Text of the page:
In this article, the authors explored challenges in implementing innovative technologies to help the hydropower industry. Large hydropower companies are often reluctant to adopt these newer technologies, citing that the technologies are untested and unproven and could be risky. Small hydropower companies do not have sufficient funds to perform robust prototype tests of their technologies prior to implementation in the field. The U.S. government and large companies should help these small hydropower innovators financially and provide them a common platform to demonstrate their technologies, therefore encouraging innovators to continually focus on developing innovative hydropower technologies and encouraging those that regulate them to be open to new ideas and solutions.
The world continues to move forward and embrace faster, newer and more improved technologies. Innovation does not always mean replacing current technologies completely. Sometimes innovation simply means improving upon and adding to the technologies already in place. It is important that innovative ideas are marketed as being helpful and important rather than risky. While the original venture into innovation may require a large investment of money and time, this initial investment could eventually lead to larger benefits and successful results. The companies that are willing to take risks and embrace innovation will be the first ones to reap the rewards.
The government and its programs, such as the Department of Energy, are helping innovators by providing them some initial funding and/or in-kind technical support to develop and laboratory test these small hydropower technologies. Apart from funding support, DOE is contemplating the idea of establishing testing facilities for new technology, prototype testing and validation for implementation. Additionally, the hydropower industry could allocate budgets for implementing new and innovative technologies rather than just continuing to “play it safe” by using old technologies. To promote the importance of innovation, innovators themselves need to be given more of a platform to display their ideas and vouch for the importance of their success. Innovators should be taken seriously as vital additions to the hydropower community, as their ideas will allow companies to grow and succeed.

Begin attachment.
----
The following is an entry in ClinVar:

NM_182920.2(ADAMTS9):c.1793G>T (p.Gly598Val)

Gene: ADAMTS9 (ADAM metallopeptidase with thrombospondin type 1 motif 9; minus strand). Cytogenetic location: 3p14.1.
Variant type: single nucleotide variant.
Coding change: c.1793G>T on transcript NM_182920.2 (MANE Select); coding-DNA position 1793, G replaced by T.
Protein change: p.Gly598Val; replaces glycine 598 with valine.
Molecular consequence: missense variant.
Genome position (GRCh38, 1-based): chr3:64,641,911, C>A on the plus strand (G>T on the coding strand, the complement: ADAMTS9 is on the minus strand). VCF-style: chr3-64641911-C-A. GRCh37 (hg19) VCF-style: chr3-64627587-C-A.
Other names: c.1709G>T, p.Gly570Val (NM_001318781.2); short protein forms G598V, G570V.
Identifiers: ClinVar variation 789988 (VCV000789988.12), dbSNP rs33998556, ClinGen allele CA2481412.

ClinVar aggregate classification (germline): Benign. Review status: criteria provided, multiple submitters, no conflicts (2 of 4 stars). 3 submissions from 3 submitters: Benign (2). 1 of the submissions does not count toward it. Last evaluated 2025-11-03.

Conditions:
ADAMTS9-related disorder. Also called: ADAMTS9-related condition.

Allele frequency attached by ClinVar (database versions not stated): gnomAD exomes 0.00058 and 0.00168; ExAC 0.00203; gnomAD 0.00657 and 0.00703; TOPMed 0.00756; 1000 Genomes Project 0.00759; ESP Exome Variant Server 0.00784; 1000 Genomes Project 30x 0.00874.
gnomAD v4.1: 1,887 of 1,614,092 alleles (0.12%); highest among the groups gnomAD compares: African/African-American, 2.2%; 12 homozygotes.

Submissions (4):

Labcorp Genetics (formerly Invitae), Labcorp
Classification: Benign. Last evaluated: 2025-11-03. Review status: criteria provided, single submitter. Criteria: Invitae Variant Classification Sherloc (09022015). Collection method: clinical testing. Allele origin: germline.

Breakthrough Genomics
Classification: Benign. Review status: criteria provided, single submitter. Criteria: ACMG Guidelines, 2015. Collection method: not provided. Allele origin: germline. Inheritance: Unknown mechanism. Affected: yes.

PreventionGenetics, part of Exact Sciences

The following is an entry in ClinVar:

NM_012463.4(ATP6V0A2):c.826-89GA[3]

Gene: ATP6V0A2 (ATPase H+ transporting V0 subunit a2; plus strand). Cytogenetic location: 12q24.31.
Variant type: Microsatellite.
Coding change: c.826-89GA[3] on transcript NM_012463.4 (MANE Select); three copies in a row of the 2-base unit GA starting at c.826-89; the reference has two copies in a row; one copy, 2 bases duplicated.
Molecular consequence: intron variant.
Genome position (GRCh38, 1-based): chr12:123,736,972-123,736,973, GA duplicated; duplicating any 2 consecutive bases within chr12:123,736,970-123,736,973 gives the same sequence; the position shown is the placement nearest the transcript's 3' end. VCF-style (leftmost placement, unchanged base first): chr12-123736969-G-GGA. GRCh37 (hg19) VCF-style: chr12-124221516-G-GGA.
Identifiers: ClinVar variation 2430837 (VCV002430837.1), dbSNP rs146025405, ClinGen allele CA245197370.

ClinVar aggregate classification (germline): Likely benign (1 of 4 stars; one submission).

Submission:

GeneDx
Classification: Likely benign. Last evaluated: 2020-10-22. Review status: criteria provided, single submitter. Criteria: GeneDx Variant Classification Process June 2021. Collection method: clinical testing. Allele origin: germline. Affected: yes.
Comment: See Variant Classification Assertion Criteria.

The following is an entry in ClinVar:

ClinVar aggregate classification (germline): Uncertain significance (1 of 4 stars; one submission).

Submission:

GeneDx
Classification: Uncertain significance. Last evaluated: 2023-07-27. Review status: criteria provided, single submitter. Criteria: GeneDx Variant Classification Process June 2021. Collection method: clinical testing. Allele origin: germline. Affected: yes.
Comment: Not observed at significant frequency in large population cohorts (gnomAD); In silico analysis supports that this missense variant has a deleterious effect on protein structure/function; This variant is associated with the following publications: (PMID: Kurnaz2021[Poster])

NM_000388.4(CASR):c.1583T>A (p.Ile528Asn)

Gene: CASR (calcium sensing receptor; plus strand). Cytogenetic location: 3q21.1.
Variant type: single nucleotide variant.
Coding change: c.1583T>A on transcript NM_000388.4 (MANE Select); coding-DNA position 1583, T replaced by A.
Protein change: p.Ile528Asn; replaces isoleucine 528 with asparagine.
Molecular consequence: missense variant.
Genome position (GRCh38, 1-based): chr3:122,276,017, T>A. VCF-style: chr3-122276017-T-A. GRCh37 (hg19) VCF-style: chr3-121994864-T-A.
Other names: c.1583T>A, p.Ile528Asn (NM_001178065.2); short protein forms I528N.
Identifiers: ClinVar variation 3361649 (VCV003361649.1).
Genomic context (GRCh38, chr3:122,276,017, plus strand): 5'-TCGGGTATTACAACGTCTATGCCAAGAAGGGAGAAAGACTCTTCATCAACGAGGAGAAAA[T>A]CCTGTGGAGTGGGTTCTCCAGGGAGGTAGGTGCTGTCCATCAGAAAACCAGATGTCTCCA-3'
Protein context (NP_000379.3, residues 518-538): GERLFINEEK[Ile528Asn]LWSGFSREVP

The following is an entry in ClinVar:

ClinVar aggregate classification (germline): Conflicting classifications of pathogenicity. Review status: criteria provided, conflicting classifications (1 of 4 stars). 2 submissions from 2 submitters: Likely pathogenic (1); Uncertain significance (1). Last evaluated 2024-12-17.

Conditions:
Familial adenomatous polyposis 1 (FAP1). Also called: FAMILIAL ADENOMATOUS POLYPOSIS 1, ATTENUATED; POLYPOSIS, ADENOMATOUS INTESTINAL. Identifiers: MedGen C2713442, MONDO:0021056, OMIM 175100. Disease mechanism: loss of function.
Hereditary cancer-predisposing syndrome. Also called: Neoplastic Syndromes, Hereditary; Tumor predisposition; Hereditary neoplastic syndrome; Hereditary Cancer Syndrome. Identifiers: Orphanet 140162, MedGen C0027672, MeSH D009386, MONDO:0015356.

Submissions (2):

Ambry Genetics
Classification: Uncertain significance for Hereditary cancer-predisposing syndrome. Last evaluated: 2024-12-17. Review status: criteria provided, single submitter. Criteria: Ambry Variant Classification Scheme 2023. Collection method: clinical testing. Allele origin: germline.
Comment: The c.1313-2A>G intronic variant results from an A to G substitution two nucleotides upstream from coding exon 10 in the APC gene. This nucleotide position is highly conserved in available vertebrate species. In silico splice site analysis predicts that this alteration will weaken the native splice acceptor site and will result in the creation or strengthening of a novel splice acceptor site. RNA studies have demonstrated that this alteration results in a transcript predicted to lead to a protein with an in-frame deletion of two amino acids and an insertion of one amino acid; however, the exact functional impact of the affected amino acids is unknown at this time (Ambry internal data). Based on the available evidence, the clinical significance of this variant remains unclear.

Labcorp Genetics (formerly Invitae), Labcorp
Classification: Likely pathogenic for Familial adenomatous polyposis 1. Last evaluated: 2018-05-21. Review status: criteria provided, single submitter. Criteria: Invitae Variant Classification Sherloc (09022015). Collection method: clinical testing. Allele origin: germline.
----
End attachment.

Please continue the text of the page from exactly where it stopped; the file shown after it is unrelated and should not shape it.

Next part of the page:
The work described in this article was supported by Mesa Associates, Inc. The authors would like to acknowledge and express their appreciation to the technology developers for their participation and feedback, and for providing the photos in this article (Steve Dearden, Paul Roos, Tom Cuthbert, Andy Sadlon and Gregory Allen) and to NHA Waterpower Innovation Council leadership (Suzanne Biddle, Marla Barnes, Steve Wenke and Anthony Laurita) for their help and support with the workshops related to this article.
Dr. Boualem Hadjerioua is Director of Integrated Water Resource Management, Madison Bowling is an Administrative Assistant, and Dr. Dol Raj Chalise is a Project Manager at Mesa Associates, Inc.
1U.S. Department of Energy, 2022, https://www.energy.gov/oe/articles/doe-launches-new-initiative-president-bidens-bipartisan-infrastructure-law-modernize
2Whooshh Innovations, https://www.whooshh.com/
3Amjet Turbine Systems, LLC (ATS), http://www.amjethydro.com/
4Alden Research Laboratory, http://www.verdantas.com/alden
Originally published by Hydro Review